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From the American Academy of Periodontology
Beyond the Brush: Five Ways to Promote Healthy Teeth & Gums

According to the AAP, the following tips may help sustain healthy teeth and gums while also helping you live an overall healthy lifestyle:
•  Eat and drink up. It is well known that eating a balanced diet leads to proper nutrition and helps keep the body running efficiently. Studies published in the Journal of Periodontology (JOP) have also shown that certain foods can promote teeth and gum health. Foods containing omega-3, calcium, vitamin D and even honey have all been shown to reduce the incidence or severity of periodontal disease.
•  Hit the gym. Frequent exercise is a recognized way to avoid being overweight, and it may ultimately reduce your risk of periodontal disease. In a study published in the Journal of Periodontology, researchers found that subjects who maintained a healthy weight and had high levels of physical fitness had a lower incidence of severe periodontitis than those that did not exercise.
•  Stress less. Stress can lead to a variety of health complications, including periodontal disease. Research published in the JOP showed a relationship between stress and periodontal disease. Increased levels of cortisol, which the body releases when experiencing stress, can intensify the destruction of the gums and bone due to periodontal disease. In addition, another JOP study indicated that people experiencing stress are more likely to neglect their oral hygiene.

For the full article from the American Academy of Periodontology Newsroom, click here.

Frequently Asked Questions

Patient Forms

We do not have our medical history forms online to comply with HIPAA regulations. Please come to your first appointment 15 – 20 minutes early to fill out the forms on our iPad. Please bring a list of the medications you take and any removable appliances such as retainers or bite guards to your first visit.

Will periodontal surgery hurt?

Only local anesthetic ("novocaine") is necessary to perform periodontal surgeries. During the visit you should feel nothing once the area has been numbed. When the "novocaine" wears off, there will be mild to moderate discomfort. Medication will be prescribed to control any discomfort you might experience.

Antibiotics or antibacterial rinses also may be prescribed. If you take your medicine as directed and follow your periodontist's instructions, you probably will experience only minor discomfort. Most patients resume their normal routines a few days after surgery.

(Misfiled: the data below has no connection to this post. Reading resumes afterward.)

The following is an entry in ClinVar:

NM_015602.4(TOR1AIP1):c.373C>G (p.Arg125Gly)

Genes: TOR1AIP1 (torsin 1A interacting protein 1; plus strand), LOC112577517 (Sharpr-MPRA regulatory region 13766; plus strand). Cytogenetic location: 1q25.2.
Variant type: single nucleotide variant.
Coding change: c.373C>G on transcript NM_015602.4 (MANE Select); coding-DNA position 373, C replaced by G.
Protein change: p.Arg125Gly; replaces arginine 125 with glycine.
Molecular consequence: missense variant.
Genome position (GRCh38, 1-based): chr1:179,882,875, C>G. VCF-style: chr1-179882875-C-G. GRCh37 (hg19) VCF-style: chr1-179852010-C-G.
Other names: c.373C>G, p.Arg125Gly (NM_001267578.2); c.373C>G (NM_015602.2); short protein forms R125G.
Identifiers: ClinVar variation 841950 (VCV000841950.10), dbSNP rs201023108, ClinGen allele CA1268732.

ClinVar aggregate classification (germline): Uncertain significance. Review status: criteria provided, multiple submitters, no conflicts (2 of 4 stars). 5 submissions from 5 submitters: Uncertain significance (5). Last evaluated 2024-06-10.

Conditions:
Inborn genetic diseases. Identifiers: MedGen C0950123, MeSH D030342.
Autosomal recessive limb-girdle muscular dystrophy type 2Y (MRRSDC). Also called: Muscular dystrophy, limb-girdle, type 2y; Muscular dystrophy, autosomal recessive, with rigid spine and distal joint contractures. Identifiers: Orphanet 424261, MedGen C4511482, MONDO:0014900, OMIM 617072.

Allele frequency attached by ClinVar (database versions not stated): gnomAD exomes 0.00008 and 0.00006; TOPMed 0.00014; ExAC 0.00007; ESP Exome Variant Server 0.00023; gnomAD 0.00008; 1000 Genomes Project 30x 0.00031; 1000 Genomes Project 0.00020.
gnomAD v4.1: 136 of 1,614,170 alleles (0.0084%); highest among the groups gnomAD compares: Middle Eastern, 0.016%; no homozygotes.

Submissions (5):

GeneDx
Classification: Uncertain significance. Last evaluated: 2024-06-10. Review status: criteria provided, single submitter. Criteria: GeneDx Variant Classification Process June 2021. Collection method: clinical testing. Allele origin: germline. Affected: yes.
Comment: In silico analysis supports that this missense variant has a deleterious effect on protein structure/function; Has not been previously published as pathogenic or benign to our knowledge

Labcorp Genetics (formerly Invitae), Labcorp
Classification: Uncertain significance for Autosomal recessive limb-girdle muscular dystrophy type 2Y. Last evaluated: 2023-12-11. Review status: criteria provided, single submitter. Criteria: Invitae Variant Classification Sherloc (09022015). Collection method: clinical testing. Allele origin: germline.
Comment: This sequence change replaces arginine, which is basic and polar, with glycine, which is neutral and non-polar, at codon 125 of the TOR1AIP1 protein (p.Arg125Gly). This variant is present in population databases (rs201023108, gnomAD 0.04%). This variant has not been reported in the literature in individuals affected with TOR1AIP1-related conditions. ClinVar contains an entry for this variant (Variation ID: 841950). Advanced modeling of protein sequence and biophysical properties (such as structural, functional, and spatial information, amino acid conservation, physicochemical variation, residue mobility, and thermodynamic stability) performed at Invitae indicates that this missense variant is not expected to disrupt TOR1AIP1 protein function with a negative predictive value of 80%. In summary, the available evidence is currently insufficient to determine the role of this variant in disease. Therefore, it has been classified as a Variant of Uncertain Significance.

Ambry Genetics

Nervous or fearful patients could benefit from use of Nitrous Oxide (laughing gas) or from oral sedation using Valium or Halcion. We want you to be as comfortable as possible throughout your treatment.

Will I be able to speak and eat normally after surgery?

You should be able to speak normally after the anesthetic has worn off. It is important to eat a well-balanced, nutritious diet after surgery. You will need to avoid chewing in the surgical area for at least one week. Following some types of periodontal surgery, the teeth may be more sensitive to hot and cold. This will diminish considerably during the first few weeks after surgery, and may be treated with a simple in-office procedure, and home-use products.

When will I need to return to my periodontist?

Usually patients return in one week to remove any stitches and to cleanse the surgical area. Additional follow-up appointments will be required to evaluate your healing response and to review proper oral hygiene procedures.

Will I ever need surgery again?

Proper oral hygiene procedures at home and regular professional care are key factors in achieving a successful long-term result. Periodontal diseases are chronic diseases that require constant and careful attention.

Helpful Oral Hygiene Tips

Select a brush with soft, end-rounded or polished bristles. It is important to replace your toothbrush every three or four months, or sooner if the bristles become worn.

The Oral-B Braun and the Sonicare are excellent electric brushes. Dr. Layport can assist you in selecting a brush.

When choosing a toothpaste or gel, look for a product containing fluoride. Fluoride helps reduce tooth decay in adults and children. If you have sensitive teeth, then sensitive formula toothpaste may help. Anti-tartar toothpastes can increase sensitivity to cold in some patients.

Oral irrigators, such as the Water Pik, are meant to enhance, not replace, regular brushing and flossing.

Mouthwashes are primarily used to freshen breath. If you must constantly use a breath freshener to hide unpleasant mouth odor, see your dentist. Bad breath can be a sign of poor oral health. Children under six years of age should not use mouthwashes.

When flossing, establish a regular pattern. Do the top half on one side, then the other. Move to the bottom half on one side, then the other. This way you're less likely to miss any teeth. As the floss becomes frayed or soiled, a turn from one middle finger to the other will bring up a fresh section.

You may experience sore or bleeding gums for the first five or six days that you floss. This should stop once the plaque is broken up and the bacteria removed. If bleeding does not stop, call your dentist. Improper flossing may harm your gums.

Persons who have trouble handling floss may wish to try a floss holder or an interdental cleaning aid. The Proxa-brush or Stim-U-Dents are good tools for many patients. Dr. Layport will recommend a home-care regimen individually tailored to your needs.

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